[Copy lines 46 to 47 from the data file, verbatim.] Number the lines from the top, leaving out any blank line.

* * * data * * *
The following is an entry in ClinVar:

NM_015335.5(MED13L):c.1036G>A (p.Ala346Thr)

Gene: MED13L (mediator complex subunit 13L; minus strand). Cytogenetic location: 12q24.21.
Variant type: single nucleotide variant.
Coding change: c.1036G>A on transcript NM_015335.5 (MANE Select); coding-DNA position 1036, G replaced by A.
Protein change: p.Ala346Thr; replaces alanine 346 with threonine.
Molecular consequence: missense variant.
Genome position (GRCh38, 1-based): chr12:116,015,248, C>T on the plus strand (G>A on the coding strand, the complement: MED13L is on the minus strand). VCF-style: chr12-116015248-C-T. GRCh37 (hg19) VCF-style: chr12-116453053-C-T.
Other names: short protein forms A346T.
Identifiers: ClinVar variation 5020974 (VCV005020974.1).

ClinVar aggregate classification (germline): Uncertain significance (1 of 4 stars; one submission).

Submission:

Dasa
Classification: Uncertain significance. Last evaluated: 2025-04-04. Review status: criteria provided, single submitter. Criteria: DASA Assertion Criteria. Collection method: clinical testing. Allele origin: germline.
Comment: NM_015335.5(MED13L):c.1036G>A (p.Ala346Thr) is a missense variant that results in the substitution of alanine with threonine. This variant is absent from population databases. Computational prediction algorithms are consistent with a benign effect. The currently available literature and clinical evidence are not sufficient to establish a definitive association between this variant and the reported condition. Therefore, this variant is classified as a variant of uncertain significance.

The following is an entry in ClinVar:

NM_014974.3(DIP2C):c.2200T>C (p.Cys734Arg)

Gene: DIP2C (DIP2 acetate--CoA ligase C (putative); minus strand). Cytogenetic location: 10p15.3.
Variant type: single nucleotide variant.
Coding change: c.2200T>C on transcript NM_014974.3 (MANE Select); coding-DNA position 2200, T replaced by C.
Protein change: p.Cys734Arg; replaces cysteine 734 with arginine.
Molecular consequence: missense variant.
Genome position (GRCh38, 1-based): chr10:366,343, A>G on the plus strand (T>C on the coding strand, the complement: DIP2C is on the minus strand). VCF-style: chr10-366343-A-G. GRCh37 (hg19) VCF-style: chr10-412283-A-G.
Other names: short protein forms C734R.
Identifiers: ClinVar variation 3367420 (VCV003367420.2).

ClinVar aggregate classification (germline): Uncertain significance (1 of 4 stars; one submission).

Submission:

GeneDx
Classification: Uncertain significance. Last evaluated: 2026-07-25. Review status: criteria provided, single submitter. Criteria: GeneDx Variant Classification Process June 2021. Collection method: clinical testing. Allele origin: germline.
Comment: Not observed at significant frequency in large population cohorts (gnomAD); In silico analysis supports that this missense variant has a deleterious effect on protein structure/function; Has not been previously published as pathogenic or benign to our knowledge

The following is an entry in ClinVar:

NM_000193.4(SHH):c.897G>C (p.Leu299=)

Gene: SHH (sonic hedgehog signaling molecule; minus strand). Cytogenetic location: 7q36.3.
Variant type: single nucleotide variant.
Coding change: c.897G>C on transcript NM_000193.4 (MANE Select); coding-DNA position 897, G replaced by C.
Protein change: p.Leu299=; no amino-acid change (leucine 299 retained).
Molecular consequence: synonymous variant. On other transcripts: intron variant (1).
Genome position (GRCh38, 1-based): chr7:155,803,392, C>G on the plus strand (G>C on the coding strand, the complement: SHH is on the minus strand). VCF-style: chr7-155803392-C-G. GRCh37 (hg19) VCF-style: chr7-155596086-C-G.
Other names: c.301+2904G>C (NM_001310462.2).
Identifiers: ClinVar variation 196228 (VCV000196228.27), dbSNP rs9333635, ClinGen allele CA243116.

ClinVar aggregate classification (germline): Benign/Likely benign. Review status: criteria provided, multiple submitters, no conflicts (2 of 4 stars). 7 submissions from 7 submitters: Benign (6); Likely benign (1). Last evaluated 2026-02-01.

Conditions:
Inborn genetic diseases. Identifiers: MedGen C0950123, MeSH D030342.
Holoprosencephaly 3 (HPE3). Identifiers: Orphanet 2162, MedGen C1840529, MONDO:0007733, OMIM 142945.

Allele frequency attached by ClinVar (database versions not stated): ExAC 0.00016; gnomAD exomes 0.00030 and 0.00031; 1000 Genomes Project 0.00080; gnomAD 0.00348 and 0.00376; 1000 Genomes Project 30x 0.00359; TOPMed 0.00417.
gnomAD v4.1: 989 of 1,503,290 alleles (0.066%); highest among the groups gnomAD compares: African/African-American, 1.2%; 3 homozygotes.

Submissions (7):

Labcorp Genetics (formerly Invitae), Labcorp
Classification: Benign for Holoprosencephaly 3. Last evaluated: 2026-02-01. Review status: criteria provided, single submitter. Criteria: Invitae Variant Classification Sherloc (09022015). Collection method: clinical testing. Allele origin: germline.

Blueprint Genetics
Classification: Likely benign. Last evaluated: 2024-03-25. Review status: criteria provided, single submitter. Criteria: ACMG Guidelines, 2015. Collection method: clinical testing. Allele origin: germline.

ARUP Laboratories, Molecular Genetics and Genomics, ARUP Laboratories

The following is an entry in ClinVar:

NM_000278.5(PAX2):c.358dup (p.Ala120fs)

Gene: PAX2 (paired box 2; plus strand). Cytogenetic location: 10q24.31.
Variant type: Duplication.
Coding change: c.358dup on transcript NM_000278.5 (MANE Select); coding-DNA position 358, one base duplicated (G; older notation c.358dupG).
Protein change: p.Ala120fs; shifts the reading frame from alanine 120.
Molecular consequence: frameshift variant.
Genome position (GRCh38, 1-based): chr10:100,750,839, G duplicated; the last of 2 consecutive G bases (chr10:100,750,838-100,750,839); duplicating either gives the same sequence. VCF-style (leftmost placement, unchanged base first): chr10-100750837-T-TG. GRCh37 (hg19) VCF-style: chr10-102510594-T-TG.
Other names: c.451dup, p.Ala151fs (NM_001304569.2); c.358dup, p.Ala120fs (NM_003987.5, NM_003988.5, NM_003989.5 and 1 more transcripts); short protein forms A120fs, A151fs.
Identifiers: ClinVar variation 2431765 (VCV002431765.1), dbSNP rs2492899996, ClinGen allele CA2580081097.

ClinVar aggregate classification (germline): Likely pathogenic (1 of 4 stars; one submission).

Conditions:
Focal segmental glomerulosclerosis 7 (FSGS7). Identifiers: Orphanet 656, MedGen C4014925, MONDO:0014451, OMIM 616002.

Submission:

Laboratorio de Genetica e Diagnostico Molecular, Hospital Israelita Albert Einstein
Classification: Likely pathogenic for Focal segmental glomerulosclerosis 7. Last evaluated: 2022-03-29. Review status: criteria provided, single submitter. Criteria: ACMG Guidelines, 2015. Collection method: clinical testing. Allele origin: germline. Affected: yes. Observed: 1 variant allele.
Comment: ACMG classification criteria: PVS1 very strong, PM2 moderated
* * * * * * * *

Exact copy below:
gnomAD v4.1: 989 of 1,503,290 alleles (0.066%); highest among the groups gnomAD compares: African/African-American, 1.2%; 3 homozygotes.

Submissions (7):